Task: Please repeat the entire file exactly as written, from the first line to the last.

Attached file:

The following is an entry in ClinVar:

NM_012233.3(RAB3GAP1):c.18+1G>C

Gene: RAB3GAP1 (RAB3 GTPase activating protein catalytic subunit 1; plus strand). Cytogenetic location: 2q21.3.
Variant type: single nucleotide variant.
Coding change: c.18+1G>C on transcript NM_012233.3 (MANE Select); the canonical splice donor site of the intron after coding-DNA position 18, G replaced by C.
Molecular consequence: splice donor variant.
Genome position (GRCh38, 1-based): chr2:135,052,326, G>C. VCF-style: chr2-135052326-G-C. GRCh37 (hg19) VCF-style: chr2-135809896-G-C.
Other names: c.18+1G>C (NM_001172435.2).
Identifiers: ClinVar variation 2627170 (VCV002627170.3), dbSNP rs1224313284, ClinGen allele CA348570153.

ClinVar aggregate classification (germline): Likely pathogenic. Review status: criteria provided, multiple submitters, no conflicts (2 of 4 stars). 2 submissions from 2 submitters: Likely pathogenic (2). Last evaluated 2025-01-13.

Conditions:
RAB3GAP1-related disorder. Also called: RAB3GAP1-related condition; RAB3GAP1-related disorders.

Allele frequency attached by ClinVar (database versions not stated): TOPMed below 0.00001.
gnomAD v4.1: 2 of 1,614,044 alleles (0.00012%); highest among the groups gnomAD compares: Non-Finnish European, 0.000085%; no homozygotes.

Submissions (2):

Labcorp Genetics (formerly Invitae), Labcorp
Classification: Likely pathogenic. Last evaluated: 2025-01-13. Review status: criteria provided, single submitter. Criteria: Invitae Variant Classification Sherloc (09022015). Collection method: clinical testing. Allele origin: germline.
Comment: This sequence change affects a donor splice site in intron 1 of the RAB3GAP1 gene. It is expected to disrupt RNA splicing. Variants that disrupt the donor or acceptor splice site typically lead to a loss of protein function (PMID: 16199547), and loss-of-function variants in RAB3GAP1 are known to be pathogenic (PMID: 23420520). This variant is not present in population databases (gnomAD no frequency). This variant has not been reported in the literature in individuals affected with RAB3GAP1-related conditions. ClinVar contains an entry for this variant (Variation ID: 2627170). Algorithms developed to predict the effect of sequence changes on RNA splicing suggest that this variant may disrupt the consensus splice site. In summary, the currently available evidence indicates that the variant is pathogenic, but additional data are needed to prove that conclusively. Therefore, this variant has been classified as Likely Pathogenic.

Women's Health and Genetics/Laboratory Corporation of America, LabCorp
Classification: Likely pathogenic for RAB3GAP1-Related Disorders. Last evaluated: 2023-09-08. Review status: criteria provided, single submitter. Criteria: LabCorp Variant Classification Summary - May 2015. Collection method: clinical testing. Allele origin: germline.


The following is an entry in ClinVar:

NM_012233.3(RAB3GAP1):c.18+1G>C

Gene: RAB3GAP1 (RAB3 GTPase activating protein catalytic subunit 1; plus strand). Cytogenetic location: 2q21.3.
Variant type: single nucleotide variant.
Coding change: c.18+1G>C on transcript NM_012233.3 (MANE Select); the canonical splice donor site of the intron after coding-DNA position 18, G replaced by C.
Molecular consequence: splice donor variant.
Genome position (GRCh38, 1-based): chr2:135,052,326, G>C. VCF-style: chr2-135052326-G-C. GRCh37 (hg19) VCF-style: chr2-135809896-G-C.
Other names: c.18+1G>C (NM_001172435.2).
Identifiers: ClinVar variation 2627170 (VCV002627170.3), dbSNP rs1224313284, ClinGen allele CA348570153.

ClinVar aggregate classification (germline): Likely pathogenic. Review status: criteria provided, multiple submitters, no conflicts (2 of 4 stars). 2 submissions from 2 submitters: Likely pathogenic (2). Last evaluated 2025-01-13.

Conditions:
RAB3GAP1-related disorder. Also called: RAB3GAP1-related condition; RAB3GAP1-related disorders.

Allele frequency attached by ClinVar (database versions not stated): TOPMed below 0.00001.
gnomAD v4.1: 2 of 1,614,044 alleles (0.00012%); highest among the groups gnomAD compares: Non-Finnish European, 0.000085%; no homozygotes.

Submissions (2):

Labcorp Genetics (formerly Invitae), Labcorp
Classification: Likely pathogenic. Last evaluated: 2025-01-13. Review status: criteria provided, single submitter. Criteria: Invitae Variant Classification Sherloc (09022015). Collection method: clinical testing. Allele origin: germline.
Comment: This sequence change affects a donor splice site in intron 1 of the RAB3GAP1 gene. It is expected to disrupt RNA splicing. Variants that disrupt the donor or acceptor splice site typically lead to a loss of protein function (PMID: 16199547), and loss-of-function variants in RAB3GAP1 are known to be pathogenic (PMID: 23420520). This variant is not present in population databases (gnomAD no frequency). This variant has not been reported in the literature in individuals affected with RAB3GAP1-related conditions. ClinVar contains an entry for this variant (Variation ID: 2627170). Algorithms developed to predict the effect of sequence changes on RNA splicing suggest that this variant may disrupt the consensus splice site. In summary, the currently available evidence indicates that the variant is pathogenic, but additional data are needed to prove that conclusively. Therefore, this variant has been classified as Likely Pathogenic.

Women's Health and Genetics/Laboratory Corporation of America, LabCorp
Classification: Likely pathogenic for RAB3GAP1-Related Disorders. Last evaluated: 2023-09-08. Review status: criteria provided, single submitter. Criteria: LabCorp Variant Classification Summary - May 2015. Collection method: clinical testing. Allele origin: germline.